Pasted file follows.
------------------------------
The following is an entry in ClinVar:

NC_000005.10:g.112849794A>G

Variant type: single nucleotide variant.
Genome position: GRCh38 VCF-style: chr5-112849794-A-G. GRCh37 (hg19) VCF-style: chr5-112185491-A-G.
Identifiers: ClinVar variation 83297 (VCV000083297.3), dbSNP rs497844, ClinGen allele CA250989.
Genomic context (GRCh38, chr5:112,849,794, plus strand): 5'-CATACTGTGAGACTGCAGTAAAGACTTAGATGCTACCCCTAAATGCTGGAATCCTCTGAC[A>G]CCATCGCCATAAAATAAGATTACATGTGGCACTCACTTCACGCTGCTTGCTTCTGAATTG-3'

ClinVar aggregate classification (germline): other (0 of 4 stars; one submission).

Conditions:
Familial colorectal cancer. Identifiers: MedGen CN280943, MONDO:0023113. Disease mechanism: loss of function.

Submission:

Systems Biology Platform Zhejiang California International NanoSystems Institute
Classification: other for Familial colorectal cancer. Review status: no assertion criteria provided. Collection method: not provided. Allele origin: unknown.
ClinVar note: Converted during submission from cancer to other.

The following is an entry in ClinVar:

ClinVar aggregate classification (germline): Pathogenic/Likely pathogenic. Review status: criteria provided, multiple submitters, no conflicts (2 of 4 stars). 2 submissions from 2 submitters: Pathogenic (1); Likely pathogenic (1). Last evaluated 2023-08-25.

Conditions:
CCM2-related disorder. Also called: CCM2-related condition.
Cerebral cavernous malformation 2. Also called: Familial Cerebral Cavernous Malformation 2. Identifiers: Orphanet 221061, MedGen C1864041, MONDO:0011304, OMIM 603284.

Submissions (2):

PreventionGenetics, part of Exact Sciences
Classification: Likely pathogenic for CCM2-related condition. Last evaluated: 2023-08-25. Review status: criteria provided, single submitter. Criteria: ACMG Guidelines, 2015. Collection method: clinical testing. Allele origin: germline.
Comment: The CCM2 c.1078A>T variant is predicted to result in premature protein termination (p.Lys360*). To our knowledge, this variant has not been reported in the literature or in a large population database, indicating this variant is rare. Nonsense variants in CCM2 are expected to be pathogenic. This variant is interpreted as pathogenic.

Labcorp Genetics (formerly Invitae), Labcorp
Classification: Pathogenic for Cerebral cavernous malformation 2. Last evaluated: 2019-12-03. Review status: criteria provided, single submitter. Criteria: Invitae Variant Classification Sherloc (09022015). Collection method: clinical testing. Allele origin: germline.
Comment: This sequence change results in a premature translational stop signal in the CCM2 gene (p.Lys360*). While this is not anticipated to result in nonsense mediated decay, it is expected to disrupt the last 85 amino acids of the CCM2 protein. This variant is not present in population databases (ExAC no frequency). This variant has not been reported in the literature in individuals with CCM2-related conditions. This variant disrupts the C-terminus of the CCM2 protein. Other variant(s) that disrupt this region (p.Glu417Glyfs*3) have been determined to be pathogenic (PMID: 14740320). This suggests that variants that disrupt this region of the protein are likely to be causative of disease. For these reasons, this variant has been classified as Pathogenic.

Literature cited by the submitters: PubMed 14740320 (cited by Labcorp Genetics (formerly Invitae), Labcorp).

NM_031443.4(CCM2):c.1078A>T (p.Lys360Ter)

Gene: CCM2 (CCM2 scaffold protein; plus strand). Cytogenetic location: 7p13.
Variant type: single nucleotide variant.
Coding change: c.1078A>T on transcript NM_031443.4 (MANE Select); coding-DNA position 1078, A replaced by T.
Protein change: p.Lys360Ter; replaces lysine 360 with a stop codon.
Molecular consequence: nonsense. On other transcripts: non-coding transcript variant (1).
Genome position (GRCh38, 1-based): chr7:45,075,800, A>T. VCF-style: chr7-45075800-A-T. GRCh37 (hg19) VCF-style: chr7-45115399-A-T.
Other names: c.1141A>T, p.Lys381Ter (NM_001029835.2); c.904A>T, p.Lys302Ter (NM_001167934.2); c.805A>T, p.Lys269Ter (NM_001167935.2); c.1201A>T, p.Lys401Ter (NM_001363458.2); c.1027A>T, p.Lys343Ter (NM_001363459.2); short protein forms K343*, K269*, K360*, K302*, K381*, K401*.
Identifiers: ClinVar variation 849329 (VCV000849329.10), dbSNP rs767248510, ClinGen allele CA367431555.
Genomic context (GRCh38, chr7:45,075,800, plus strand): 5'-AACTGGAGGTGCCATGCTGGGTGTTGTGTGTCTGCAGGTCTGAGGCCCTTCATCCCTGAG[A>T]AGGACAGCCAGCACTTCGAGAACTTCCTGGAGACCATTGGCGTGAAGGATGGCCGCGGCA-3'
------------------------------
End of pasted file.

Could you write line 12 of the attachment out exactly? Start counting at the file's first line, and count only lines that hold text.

Classification: other for Familial colorectal cancer. Review status: no assertion criteria provided. Collection method: not provided. Allele origin: unknown.